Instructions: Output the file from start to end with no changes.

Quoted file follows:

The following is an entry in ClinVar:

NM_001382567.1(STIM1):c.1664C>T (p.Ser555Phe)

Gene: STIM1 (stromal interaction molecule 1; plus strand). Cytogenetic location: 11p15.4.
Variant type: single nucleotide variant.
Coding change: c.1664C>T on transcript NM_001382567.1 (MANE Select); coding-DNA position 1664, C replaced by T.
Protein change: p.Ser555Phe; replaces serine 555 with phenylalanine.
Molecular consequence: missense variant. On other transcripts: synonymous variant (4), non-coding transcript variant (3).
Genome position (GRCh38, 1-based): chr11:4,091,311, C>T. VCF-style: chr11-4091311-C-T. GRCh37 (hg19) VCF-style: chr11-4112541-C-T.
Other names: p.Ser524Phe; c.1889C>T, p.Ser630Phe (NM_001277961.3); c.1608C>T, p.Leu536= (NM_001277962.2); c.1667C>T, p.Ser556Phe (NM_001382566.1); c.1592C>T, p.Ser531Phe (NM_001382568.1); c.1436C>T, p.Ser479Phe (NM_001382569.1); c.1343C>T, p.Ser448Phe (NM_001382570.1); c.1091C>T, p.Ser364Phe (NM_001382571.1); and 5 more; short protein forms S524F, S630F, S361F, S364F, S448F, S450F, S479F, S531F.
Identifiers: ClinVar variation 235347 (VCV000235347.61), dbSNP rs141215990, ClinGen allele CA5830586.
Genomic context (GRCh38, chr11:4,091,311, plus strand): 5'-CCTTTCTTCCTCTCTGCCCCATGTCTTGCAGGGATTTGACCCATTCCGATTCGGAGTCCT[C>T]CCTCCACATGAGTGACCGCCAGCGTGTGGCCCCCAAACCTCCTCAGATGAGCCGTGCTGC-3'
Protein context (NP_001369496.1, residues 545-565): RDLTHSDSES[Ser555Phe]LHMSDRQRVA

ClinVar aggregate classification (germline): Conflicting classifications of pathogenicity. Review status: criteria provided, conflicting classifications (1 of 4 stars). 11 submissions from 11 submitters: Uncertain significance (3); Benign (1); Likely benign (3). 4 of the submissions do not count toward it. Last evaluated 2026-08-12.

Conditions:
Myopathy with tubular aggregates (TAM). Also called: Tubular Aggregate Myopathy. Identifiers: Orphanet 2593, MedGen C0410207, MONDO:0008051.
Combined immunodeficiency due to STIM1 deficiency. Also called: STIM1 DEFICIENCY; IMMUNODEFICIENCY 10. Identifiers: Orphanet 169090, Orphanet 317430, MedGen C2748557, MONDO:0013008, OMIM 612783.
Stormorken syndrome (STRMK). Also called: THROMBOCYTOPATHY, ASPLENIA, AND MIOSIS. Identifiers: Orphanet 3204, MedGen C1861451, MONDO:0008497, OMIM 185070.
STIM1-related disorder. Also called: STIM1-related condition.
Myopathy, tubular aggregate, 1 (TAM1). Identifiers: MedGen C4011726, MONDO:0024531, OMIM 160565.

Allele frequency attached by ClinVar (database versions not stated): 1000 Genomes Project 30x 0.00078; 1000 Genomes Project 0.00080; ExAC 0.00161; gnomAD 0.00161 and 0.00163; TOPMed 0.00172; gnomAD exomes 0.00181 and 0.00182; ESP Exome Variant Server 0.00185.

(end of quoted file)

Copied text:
The following is an entry in ClinVar:

NM_001382567.1(STIM1):c.1664C>T (p.Ser555Phe)

Gene: STIM1 (stromal interaction molecule 1; plus strand). Cytogenetic location: 11p15.4.
Variant type: single nucleotide variant.
Coding change: c.1664C>T on transcript NM_001382567.1 (MANE Select); coding-DNA position 1664, C replaced by T.
Protein change: p.Ser555Phe; replaces serine 555 with phenylalanine.
Molecular consequence: missense variant. On other transcripts: synonymous variant (4), non-coding transcript variant (3).
Genome position (GRCh38, 1-based): chr11:4,091,311, C>T. VCF-style: chr11-4091311-C-T. GRCh37 (hg19) VCF-style: chr11-4112541-C-T.
Other names: p.Ser524Phe; c.1889C>T, p.Ser630Phe (NM_001277961.3); c.1608C>T, p.Leu536= (NM_001277962.2); c.1667C>T, p.Ser556Phe (NM_001382566.1); c.1592C>T, p.Ser531Phe (NM_001382568.1); c.1436C>T, p.Ser479Phe (NM_001382569.1); c.1343C>T, p.Ser448Phe (NM_001382570.1); c.1091C>T, p.Ser364Phe (NM_001382571.1); and 5 more; short protein forms S524F, S630F, S361F, S364F, S448F, S450F, S479F, S531F.
Identifiers: ClinVar variation 235347 (VCV000235347.61), dbSNP rs141215990, ClinGen allele CA5830586.
Genomic context (GRCh38, chr11:4,091,311, plus strand): 5'-CCTTTCTTCCTCTCTGCCCCATGTCTTGCAGGGATTTGACCCATTCCGATTCGGAGTCCT[C>T]CCTCCACATGAGTGACCGCCAGCGTGTGGCCCCCAAACCTCCTCAGATGAGCCGTGCTGC-3'
Protein context (NP_001369496.1, residues 545-565): RDLTHSDSES[Ser555Phe]LHMSDRQRVA

ClinVar aggregate classification (germline): Conflicting classifications of pathogenicity. Review status: criteria provided, conflicting classifications (1 of 4 stars). 11 submissions from 11 submitters: Uncertain significance (3); Benign (1); Likely benign (3). 4 of the submissions do not count toward it. Last evaluated 2026-08-12.

Conditions:
Myopathy with tubular aggregates (TAM). Also called: Tubular Aggregate Myopathy. Identifiers: Orphanet 2593, MedGen C0410207, MONDO:0008051.
Combined immunodeficiency due to STIM1 deficiency. Also called: STIM1 DEFICIENCY; IMMUNODEFICIENCY 10. Identifiers: Orphanet 169090, Orphanet 317430, MedGen C2748557, MONDO:0013008, OMIM 612783.
Stormorken syndrome (STRMK). Also called: THROMBOCYTOPATHY, ASPLENIA, AND MIOSIS. Identifiers: Orphanet 3204, MedGen C1861451, MONDO:0008497, OMIM 185070.
STIM1-related disorder. Also called: STIM1-related condition.
Myopathy, tubular aggregate, 1 (TAM1). Identifiers: MedGen C4011726, MONDO:0024531, OMIM 160565.

Allele frequency attached by ClinVar (database versions not stated): 1000 Genomes Project 30x 0.00078; 1000 Genomes Project 0.00080; ExAC 0.00161; gnomAD 0.00161 and 0.00163; TOPMed 0.00172; gnomAD exomes 0.00181 and 0.00182; ESP Exome Variant Server 0.00185.